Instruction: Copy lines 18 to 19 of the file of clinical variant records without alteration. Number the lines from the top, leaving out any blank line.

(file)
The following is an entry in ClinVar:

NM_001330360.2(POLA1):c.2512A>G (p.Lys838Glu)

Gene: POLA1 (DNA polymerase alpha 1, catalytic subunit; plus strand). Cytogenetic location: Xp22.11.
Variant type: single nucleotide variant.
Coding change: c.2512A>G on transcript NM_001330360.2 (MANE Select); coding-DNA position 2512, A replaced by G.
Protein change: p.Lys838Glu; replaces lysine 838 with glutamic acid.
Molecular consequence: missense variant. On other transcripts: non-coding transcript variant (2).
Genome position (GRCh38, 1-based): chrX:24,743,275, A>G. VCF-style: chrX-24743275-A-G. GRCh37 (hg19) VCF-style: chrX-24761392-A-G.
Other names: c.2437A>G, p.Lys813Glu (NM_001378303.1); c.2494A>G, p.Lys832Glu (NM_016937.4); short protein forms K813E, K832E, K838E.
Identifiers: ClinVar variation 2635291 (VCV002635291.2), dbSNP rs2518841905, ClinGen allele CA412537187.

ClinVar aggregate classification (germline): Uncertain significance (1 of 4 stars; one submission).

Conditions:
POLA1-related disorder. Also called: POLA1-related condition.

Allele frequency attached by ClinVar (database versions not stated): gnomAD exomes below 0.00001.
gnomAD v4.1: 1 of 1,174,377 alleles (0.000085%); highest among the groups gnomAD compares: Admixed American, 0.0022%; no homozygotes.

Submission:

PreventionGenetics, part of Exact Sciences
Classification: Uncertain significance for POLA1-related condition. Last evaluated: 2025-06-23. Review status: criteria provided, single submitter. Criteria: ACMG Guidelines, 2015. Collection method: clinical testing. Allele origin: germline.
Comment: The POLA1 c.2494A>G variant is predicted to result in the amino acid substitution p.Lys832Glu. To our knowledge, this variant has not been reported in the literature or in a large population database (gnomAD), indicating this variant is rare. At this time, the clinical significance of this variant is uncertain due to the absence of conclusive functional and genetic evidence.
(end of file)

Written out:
Classification: Uncertain significance for POLA1-related condition. Last evaluated: 2025-06-23. Review status: criteria provided, single submitter. Criteria: ACMG Guidelines, 2015. Collection method: clinical testing. Allele origin: germline.
Comment: The POLA1 c.2494A>G variant is predicted to result in the amino acid substitution p.Lys832Glu. To our knowledge, this variant has not been reported in the literature or in a large population database (gnomAD), indicating this variant is rare. At this time, the clinical significance of this variant is uncertain due to the absence of conclusive functional and genetic evidence.